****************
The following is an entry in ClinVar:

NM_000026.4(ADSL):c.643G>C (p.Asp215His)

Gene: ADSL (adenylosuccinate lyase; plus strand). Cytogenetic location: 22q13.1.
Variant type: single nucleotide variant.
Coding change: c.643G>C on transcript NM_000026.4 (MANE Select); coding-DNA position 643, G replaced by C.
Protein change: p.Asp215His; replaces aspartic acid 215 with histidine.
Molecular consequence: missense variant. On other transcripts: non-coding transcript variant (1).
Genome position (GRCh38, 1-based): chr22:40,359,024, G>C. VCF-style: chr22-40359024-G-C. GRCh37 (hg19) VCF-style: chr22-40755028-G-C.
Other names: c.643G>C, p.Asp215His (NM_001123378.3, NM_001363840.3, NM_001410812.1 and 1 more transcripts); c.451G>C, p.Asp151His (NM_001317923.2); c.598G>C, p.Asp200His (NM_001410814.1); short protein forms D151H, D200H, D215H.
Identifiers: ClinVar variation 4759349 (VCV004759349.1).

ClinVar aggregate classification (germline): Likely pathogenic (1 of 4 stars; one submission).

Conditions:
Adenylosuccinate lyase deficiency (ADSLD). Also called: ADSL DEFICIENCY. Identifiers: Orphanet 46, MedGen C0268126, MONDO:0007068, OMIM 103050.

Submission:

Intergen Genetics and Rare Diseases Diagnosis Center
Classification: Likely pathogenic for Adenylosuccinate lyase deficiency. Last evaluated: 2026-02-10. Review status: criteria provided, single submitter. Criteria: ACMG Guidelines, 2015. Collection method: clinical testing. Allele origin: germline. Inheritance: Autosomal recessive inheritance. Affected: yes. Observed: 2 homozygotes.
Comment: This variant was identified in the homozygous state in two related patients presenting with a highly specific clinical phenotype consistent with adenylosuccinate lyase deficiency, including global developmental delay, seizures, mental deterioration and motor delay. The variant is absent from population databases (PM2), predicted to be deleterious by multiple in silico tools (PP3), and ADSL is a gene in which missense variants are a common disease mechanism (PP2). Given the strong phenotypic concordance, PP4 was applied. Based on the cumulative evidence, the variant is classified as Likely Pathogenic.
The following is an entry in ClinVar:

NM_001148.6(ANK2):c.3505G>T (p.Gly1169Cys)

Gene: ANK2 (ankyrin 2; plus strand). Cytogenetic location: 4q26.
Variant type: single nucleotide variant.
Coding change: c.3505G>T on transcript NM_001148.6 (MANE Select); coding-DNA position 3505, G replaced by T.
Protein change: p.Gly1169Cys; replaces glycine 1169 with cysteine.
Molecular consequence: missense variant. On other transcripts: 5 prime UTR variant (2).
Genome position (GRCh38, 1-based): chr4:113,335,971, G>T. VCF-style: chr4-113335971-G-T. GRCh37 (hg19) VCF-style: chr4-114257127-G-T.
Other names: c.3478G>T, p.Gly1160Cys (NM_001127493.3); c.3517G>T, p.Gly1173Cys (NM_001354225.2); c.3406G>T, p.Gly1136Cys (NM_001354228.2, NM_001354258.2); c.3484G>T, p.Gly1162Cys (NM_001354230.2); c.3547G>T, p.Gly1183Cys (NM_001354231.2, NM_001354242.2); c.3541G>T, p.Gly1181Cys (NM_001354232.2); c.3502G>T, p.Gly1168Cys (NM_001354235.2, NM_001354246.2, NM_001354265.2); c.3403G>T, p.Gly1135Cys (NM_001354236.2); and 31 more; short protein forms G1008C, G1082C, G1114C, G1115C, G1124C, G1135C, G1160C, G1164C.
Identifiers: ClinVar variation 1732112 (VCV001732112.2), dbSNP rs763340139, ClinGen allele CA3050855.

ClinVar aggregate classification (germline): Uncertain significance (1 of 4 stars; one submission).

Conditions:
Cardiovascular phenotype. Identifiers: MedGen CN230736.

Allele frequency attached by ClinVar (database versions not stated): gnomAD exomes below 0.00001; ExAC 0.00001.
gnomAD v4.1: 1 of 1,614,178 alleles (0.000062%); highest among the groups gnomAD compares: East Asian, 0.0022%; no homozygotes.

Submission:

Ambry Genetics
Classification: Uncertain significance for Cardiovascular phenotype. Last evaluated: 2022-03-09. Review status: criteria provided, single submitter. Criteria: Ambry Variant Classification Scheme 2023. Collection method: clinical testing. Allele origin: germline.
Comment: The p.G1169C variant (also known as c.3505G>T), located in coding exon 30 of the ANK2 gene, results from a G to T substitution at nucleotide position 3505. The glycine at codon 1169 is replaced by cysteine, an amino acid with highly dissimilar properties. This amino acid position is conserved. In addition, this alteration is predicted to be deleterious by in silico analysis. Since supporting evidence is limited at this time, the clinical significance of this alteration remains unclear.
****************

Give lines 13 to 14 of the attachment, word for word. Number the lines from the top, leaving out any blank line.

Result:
Adenylosuccinate lyase deficiency (ADSLD). Also called: ADSL DEFICIENCY. Identifiers: Orphanet 46, MedGen C0268126, MONDO:0007068, OMIM 103050.

Submission: